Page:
The Fabelmans

Steven Spielberg directs a semi-autobiographical tale and cowrites with his Lincoln and West Side Story scribe Tony Kushner. The cast includes Michelle Williams, Seth Rogen, and Paul Dano. Needless to say, this is a major contender on paper. Release Date: November 23rd

Killers of the Flower Moon

Alongside The Fabelmans, this might be the most obvious nominee from a personnel standpoint. Martin Scorsese helms this western crime drama featuring Jesse Plemons, Lily Gladstone, and his two frequent collaborators Leonardo DiCaprio and Robert De Niro. Apple TV just became the first streamer to get a BP victory with CODA. This could be the second in a row. Release Date: November

Poor Things

In 2018, The Favourite scored a whopping ten nominations. Based on an acclaimed 1992 novel, Poor Things is Yorgos Lanthimos’s follow-up and it reunites him with Emma Stone along with Willem Dafoe, Ramy Youssef, and Mark Ruffalo. The plot sounds bizarre but it could also be an Oscar bait role for Stone and others. Release Date: TBD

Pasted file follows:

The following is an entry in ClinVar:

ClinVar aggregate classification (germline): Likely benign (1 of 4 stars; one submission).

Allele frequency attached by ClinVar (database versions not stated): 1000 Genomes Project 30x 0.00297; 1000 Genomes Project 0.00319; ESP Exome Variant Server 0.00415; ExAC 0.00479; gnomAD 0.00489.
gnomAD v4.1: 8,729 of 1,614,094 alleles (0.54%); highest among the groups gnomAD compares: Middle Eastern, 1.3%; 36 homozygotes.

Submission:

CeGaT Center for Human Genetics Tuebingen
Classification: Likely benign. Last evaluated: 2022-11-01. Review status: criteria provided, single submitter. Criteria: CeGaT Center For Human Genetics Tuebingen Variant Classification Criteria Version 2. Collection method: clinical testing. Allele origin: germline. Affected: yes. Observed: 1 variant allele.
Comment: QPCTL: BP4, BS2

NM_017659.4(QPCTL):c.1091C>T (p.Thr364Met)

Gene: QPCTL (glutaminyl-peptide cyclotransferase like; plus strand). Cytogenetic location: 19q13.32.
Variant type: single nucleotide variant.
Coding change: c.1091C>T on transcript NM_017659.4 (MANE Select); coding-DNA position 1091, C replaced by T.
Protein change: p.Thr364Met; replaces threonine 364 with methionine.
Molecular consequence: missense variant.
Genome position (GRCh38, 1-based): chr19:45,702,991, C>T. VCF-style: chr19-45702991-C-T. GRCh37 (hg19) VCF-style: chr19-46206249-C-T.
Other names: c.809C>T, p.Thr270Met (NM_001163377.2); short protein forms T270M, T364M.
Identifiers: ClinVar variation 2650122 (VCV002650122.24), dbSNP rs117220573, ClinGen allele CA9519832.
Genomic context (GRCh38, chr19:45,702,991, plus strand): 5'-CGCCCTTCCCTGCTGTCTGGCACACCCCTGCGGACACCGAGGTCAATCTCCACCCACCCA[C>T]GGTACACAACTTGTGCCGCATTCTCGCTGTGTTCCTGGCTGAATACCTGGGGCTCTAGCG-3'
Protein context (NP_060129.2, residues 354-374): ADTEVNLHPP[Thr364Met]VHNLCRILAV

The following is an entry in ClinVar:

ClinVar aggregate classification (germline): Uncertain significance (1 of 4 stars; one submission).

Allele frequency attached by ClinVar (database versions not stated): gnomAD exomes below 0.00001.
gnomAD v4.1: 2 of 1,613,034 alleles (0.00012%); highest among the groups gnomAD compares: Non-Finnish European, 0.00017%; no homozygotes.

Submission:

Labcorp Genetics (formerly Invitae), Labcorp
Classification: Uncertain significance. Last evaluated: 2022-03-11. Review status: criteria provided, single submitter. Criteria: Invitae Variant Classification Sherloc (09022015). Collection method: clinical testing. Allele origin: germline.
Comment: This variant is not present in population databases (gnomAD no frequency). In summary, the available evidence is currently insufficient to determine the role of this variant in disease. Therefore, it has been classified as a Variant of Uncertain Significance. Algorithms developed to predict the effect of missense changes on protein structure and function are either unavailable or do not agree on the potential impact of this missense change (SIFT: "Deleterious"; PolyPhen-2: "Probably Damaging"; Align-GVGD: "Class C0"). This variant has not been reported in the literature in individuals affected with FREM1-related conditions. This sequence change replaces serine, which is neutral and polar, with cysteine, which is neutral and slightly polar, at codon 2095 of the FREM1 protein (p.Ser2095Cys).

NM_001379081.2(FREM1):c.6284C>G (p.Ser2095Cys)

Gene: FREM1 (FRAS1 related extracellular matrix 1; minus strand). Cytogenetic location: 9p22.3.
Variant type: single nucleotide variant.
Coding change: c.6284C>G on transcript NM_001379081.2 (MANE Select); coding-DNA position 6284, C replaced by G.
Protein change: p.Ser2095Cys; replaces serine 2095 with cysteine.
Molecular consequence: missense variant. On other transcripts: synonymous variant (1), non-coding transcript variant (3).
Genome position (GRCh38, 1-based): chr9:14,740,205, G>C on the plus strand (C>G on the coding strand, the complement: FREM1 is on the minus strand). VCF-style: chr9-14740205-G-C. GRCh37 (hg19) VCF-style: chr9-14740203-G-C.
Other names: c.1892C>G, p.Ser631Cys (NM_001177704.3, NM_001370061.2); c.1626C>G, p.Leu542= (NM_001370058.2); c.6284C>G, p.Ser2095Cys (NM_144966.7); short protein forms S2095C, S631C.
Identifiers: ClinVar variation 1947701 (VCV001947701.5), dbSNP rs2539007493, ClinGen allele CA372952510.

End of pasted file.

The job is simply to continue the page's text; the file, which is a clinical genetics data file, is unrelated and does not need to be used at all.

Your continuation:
Rustin

One of Netflix’s contenders is George C. Wolfe’s profile of gay civil rights activist Bayard Rustin (played by Colman Domingo). In 2020, Wolfe directed Viola Davis and Chadwick Boseman to nods for Ma Rainey’s Black Bottom. Look for Domingo to be a competitor and the supporting cast includes Chris Rock (maybe he will be back at the show), Glynn Turman, and Audra McDonald. Release Date: TBD

See How They Run

The 1950s set murder mystery could provide 27-year-old Saoirse Ronan with an opportunity to land her fifth nomination. Sam Rockwell, David Oyelowo, Adrien Brody, and Ruth Wilson are among the supporting players. Tom George directs. Release Date: TBD

She Said